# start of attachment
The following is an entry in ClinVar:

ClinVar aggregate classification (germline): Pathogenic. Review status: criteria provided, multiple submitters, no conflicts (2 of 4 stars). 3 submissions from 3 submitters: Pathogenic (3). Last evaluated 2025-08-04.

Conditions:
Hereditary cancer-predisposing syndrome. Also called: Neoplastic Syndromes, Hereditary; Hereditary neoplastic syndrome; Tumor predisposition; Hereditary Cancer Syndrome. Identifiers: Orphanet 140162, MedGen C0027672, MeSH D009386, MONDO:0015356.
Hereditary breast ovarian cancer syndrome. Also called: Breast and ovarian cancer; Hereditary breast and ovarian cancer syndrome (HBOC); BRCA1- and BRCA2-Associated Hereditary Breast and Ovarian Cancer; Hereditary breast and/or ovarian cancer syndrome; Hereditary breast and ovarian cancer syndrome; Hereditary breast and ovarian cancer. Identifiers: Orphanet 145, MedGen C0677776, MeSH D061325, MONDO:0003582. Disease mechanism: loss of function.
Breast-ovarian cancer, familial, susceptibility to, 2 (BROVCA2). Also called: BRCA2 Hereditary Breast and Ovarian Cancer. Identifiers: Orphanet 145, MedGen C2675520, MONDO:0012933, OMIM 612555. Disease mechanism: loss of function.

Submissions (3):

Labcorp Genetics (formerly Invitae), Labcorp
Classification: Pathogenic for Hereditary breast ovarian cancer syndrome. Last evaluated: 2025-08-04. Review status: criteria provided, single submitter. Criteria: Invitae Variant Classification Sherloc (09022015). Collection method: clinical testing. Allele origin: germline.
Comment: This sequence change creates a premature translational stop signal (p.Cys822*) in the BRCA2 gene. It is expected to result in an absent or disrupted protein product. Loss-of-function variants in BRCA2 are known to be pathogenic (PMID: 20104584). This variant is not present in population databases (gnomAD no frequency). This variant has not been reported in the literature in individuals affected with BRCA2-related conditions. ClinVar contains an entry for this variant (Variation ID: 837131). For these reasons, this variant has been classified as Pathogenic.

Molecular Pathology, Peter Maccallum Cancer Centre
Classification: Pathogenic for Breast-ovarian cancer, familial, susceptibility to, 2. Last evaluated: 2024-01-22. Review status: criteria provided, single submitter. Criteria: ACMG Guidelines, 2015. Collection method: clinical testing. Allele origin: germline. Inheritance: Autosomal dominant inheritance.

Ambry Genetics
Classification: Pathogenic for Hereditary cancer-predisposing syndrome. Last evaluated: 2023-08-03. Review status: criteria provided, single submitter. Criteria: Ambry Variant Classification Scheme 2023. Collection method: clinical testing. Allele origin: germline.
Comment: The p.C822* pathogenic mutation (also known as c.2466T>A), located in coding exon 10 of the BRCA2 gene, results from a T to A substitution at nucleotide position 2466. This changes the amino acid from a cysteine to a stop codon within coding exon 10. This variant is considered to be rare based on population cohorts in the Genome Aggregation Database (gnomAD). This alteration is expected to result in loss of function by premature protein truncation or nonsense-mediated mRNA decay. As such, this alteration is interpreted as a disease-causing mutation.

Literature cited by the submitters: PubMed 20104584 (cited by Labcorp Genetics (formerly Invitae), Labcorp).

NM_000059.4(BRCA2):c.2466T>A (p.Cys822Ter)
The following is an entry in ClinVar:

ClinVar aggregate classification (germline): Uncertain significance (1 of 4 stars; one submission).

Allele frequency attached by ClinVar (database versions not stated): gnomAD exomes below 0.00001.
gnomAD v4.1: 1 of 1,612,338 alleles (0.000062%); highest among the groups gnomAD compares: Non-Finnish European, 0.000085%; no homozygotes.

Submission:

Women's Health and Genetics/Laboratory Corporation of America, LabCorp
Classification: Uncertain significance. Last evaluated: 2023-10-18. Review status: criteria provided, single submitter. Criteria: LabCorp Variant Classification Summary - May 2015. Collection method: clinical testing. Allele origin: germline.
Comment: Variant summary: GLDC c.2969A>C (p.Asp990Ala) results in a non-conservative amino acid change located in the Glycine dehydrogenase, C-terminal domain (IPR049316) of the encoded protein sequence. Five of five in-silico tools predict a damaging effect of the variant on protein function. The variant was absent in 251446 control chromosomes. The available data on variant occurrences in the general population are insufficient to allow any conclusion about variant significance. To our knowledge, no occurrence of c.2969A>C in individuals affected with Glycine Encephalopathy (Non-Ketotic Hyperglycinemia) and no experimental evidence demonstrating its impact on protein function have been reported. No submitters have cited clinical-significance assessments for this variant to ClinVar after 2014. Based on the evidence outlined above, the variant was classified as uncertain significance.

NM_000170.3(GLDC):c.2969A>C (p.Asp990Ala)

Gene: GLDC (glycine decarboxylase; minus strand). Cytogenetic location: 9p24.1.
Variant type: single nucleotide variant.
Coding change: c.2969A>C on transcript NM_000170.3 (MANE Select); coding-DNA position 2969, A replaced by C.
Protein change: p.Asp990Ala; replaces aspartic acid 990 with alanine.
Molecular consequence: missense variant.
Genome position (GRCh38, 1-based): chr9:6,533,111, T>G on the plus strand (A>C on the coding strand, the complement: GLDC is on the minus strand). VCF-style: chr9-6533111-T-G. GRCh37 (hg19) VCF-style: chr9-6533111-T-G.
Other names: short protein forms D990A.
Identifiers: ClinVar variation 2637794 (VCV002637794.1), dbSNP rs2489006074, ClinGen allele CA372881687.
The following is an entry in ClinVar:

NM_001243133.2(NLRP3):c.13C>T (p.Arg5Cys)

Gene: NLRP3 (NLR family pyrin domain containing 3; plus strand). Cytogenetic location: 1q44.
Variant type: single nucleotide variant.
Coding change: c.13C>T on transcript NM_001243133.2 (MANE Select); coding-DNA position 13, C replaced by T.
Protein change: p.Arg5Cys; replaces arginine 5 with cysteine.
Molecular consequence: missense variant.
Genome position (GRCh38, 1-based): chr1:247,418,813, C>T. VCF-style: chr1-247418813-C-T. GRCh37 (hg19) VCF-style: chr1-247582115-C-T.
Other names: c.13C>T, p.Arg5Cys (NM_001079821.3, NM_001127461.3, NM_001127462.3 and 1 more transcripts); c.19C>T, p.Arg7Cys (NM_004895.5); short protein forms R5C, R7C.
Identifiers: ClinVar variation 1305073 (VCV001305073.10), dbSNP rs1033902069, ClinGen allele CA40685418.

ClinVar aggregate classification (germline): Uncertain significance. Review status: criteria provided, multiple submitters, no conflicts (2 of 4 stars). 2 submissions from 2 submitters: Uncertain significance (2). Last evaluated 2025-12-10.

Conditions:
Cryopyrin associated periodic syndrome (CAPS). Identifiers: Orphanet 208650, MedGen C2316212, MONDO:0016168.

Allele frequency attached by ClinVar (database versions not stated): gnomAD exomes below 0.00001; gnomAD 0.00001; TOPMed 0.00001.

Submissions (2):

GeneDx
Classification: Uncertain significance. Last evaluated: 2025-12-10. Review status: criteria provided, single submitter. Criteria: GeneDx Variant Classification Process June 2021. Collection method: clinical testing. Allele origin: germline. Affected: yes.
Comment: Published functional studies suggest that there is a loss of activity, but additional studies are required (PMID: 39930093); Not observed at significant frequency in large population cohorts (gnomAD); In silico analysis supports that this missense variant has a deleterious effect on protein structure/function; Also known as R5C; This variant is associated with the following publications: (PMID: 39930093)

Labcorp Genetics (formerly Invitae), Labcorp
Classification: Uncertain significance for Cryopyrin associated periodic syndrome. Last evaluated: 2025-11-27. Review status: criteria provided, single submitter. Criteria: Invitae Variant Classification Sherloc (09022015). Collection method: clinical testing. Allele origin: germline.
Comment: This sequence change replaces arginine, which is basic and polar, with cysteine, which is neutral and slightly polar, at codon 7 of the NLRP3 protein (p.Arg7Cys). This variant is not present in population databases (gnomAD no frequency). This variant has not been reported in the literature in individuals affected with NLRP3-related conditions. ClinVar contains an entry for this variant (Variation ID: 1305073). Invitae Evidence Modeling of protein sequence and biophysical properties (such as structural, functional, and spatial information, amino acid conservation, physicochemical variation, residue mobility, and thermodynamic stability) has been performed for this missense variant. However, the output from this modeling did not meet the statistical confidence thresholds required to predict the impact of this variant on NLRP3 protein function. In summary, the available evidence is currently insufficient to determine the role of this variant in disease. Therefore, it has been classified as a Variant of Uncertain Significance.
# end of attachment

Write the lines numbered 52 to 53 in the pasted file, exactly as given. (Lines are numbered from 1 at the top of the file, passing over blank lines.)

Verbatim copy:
Comment: Published functional studies suggest that there is a loss of activity, but additional studies are required (PMID: 39930093); Not observed at significant frequency in large population cohorts (gnomAD); In silico analysis supports that this missense variant has a deleterious effect on protein structure/function; Also known as R5C; This variant is associated with the following publications: (PMID: 39930093)

Labcorp Genetics (formerly Invitae), Labcorp